Talk about what it means to be white or black or Jewish or Arab. Talk to them about why certain symbols cannot be used or how certain words cannot be said.

If you don’t start these conversations, they’ll hear it from others and draw their own conclusions; or worse, they’ll draw racist conclusions.

3. Read culturally diverse books

When you make it a part of your child rearing to expand your children’s library with ethnically and culturally diverse books, you’re making an effort to expand their knowledge about the world. It will encourage them to think critically and to ask questions, which can lead to honest conversations. Find an excellent list of diversity books for kids here:

4. Watch movies or shows about diversity

I’m not talking about movies or tv shows with all the characters being white except for one African American friend or an Asian sidekick.

In our home, we love Moana, Wonder, and Coco to name a few. If you have older children, you can watch Hidden Figures or Remember the Titans. Another good one is a French documentary called On the Way to School. It’s fundamental for children to see representation of those who are underprivileged and underserved across all media. Check this movie list for a few titles.

5. Cook ethnic food

Pick one night a week to make an ethnic meal. Your children can help. I understand the hesitation to make something you’ve never tried before especially when you don’t consider yourself a cook. But again, there are so many resources on our trusty internet. You can follow a recipe or watch a video of how it’s done, or both!

Filipinos love eating with their hands; so, when I make Filipino food, my husband and I make our children use their hands. When we’re having sushi or noodles, we ask them to use chopsticks. This simple integration in your everyday life can spark interest in learning more about different cultures.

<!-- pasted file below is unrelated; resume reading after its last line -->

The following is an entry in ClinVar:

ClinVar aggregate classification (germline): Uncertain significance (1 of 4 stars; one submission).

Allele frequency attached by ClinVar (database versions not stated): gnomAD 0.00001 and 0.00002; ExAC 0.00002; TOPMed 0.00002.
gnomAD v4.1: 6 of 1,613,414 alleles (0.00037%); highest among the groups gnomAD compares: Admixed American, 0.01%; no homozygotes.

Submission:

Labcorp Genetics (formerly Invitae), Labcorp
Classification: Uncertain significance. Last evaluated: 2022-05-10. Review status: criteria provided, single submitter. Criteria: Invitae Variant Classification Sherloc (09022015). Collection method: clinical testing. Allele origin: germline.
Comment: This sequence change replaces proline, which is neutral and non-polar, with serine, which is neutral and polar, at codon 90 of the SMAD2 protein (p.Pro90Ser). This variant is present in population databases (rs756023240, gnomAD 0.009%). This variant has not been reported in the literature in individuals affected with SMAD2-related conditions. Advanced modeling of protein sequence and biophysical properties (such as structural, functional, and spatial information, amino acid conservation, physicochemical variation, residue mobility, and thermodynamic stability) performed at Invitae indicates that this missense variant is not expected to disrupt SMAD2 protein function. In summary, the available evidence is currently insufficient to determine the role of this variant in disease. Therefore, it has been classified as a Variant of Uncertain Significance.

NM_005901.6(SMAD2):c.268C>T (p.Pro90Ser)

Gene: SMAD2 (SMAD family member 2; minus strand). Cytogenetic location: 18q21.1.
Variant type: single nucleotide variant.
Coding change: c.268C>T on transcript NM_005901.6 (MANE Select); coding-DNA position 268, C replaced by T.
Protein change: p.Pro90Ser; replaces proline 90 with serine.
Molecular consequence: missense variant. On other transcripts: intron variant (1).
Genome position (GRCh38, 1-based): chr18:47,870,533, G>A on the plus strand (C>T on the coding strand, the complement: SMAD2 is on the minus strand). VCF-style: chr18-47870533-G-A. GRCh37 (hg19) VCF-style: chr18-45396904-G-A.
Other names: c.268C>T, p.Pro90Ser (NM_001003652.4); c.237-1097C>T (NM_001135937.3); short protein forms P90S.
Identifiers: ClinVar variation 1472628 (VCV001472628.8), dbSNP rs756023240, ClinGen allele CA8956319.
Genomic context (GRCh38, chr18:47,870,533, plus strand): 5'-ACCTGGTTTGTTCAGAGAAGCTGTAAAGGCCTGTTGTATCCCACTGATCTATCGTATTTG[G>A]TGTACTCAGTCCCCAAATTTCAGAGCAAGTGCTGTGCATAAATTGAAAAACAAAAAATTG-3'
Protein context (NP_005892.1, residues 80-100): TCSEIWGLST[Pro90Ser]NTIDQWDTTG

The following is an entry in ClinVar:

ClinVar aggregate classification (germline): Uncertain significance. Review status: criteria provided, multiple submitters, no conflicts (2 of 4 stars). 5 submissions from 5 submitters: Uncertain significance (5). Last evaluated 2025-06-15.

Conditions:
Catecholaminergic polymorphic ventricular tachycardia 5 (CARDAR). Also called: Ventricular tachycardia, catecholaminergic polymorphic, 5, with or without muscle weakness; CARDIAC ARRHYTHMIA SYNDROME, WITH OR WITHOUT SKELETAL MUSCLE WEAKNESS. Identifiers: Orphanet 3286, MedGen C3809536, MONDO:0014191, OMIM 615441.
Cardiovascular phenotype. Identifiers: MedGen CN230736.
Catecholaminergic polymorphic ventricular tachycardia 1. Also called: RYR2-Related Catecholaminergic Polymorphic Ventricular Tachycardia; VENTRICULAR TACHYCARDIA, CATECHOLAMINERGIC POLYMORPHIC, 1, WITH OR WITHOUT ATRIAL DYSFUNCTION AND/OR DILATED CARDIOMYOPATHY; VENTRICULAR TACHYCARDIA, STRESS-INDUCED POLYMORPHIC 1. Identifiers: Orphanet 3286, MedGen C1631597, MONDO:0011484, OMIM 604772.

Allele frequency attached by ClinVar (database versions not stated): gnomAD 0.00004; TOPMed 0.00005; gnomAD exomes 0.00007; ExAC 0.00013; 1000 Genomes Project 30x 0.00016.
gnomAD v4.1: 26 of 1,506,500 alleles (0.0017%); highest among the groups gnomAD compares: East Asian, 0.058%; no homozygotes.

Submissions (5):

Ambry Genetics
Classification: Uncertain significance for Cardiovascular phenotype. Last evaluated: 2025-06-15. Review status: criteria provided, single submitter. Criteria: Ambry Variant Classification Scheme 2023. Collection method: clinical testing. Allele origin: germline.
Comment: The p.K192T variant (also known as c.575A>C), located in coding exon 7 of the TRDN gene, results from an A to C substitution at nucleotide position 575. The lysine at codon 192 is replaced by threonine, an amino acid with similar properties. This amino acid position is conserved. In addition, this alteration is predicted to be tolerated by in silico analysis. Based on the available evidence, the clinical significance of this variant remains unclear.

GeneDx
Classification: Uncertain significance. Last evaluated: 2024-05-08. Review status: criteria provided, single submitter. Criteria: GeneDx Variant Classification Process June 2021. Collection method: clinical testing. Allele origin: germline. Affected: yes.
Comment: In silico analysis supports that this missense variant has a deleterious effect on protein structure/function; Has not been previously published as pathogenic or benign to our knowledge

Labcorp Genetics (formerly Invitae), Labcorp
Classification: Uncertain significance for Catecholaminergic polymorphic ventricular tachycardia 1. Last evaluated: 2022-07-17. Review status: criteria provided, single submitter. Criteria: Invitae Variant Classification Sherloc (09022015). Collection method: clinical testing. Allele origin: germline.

A fantastic idea is an international cooking subscription: See our review of Eat2Explore which is fantastic for cooking as a family and getting the kids involved.

6. Be a good example

Refrain from using ethnic slurs or derogatory terms. Just don’t. If you do, then stop. Children are always listening, always watching. They know more than what we think they know. They’re like sponges and they just absorb information and process them so quickly in their little, bright minds. And they remember. Boy, oh boy, do they remember. Treat others the way you want to be treated.

7. Travel

If you can afford it, travel the world. There’s no better way to teach children about race than to be engulfed in that culture.

Use the public transportation in that country. Eat the local food. Talk to the locals. Walk. Hear the language. Listen to the different accents. Stay with a local family if possible. Give them the gift of experience.

Teach Kids about Diversity

Exposing the younger generation, no matter their race or background to people of other ethnicities is vital to breeding a world that is understanding, accepting, and respectful of everyone.

The world is vast and rich with culture. Children need to know this to embrace this. They need to know that a diverse world is normal and it’s normal to coexist with someone different than you.

It’s one thing to be tolerant. It’s better to be respectful and understanding of everyone.

Author: Regine Orme is mother of 3 raising multicultural kids. Originally from the Philippines, Regine moved to Norway with her family at 14 years old. She graduated with a BA in Psychology in Brigham Young University-Hawaii where she met her husband. They have been living in Washington, DC for the past 7 years.